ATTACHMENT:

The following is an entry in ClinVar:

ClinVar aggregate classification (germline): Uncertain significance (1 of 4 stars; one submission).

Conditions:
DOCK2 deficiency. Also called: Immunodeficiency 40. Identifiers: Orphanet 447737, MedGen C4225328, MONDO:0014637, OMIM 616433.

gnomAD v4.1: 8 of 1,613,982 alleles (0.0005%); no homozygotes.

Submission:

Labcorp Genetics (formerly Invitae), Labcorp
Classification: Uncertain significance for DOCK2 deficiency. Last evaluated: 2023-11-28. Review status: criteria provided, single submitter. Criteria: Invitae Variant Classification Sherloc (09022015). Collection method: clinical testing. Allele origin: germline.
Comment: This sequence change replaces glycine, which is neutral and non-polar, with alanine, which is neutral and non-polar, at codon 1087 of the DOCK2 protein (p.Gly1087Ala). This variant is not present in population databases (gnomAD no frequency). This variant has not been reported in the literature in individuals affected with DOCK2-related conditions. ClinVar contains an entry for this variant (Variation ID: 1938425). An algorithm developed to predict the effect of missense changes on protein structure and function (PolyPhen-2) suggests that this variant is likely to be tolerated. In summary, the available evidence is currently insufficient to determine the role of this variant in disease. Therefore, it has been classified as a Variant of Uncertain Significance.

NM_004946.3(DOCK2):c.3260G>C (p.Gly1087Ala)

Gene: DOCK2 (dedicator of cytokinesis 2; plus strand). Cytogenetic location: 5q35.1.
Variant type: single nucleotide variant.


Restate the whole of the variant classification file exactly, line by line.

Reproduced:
The following is an entry in ClinVar:

ClinVar aggregate classification (germline): Uncertain significance (1 of 4 stars; one submission).

Conditions:
DOCK2 deficiency. Also called: Immunodeficiency 40. Identifiers: Orphanet 447737, MedGen C4225328, MONDO:0014637, OMIM 616433.

gnomAD v4.1: 8 of 1,613,982 alleles (0.0005%); no homozygotes.

Submission:

Labcorp Genetics (formerly Invitae), Labcorp
Classification: Uncertain significance for DOCK2 deficiency. Last evaluated: 2023-11-28. Review status: criteria provided, single submitter. Criteria: Invitae Variant Classification Sherloc (09022015). Collection method: clinical testing. Allele origin: germline.
Comment: This sequence change replaces glycine, which is neutral and non-polar, with alanine, which is neutral and non-polar, at codon 1087 of the DOCK2 protein (p.Gly1087Ala). This variant is not present in population databases (gnomAD no frequency). This variant has not been reported in the literature in individuals affected with DOCK2-related conditions. ClinVar contains an entry for this variant (Variation ID: 1938425). An algorithm developed to predict the effect of missense changes on protein structure and function (PolyPhen-2) suggests that this variant is likely to be tolerated. In summary, the available evidence is currently insufficient to determine the role of this variant in disease. Therefore, it has been classified as a Variant of Uncertain Significance.

NM_004946.3(DOCK2):c.3260G>C (p.Gly1087Ala)

Gene: DOCK2 (dedicator of cytokinesis 2; plus strand). Cytogenetic location: 5q35.1.
Variant type: single nucleotide variant.